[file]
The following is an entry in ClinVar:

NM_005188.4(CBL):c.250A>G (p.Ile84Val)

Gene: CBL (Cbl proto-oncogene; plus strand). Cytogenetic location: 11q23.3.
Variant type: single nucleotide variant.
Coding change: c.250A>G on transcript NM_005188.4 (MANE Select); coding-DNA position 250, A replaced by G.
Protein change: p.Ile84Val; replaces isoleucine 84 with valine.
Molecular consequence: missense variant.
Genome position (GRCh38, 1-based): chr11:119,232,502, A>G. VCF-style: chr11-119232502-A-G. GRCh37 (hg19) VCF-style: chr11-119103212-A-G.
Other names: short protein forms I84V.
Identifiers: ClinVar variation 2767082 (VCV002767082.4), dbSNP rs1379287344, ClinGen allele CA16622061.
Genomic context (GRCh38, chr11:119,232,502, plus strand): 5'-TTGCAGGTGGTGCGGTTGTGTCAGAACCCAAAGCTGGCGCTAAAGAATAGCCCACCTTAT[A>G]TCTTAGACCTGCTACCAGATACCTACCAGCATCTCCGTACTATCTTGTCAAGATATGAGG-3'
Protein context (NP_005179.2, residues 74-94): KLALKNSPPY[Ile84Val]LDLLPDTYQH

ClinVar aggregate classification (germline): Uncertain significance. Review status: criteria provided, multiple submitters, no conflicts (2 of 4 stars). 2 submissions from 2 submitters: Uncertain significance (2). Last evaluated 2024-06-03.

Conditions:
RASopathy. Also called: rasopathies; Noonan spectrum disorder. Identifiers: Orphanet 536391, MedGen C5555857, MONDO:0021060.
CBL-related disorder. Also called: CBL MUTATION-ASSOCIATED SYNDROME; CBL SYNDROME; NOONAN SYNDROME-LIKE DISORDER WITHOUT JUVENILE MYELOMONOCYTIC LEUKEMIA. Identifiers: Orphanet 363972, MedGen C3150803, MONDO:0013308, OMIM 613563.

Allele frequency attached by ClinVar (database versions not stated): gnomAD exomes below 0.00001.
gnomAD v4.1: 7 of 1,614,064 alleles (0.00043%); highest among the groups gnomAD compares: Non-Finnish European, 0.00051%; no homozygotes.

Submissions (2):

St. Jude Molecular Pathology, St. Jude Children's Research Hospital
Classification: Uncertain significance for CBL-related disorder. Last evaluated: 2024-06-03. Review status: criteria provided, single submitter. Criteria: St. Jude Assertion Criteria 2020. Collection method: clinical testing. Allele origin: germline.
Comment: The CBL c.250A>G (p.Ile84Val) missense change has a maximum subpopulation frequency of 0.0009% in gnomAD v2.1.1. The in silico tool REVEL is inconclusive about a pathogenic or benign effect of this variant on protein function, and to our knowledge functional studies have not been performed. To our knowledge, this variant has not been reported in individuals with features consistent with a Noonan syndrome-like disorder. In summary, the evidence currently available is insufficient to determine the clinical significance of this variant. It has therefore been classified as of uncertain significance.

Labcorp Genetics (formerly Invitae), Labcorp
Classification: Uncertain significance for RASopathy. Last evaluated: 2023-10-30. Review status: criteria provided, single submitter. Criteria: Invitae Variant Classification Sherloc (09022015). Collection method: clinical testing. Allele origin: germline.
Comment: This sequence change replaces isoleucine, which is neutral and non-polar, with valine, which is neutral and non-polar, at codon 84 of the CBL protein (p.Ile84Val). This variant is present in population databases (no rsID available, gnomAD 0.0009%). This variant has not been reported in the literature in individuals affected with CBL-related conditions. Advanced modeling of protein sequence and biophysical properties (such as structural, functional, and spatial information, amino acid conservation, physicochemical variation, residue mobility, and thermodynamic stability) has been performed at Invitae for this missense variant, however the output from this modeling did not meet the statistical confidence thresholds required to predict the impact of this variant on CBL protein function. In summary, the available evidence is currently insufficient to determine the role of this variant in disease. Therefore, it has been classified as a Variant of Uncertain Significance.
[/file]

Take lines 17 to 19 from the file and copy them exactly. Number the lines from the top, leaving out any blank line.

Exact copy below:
Allele frequency attached by ClinVar (database versions not stated): gnomAD exomes below 0.00001.
gnomAD v4.1: 7 of 1,614,064 alleles (0.00043%); highest among the groups gnomAD compares: Non-Finnish European, 0.00051%; no homozygotes.

Submissions (2):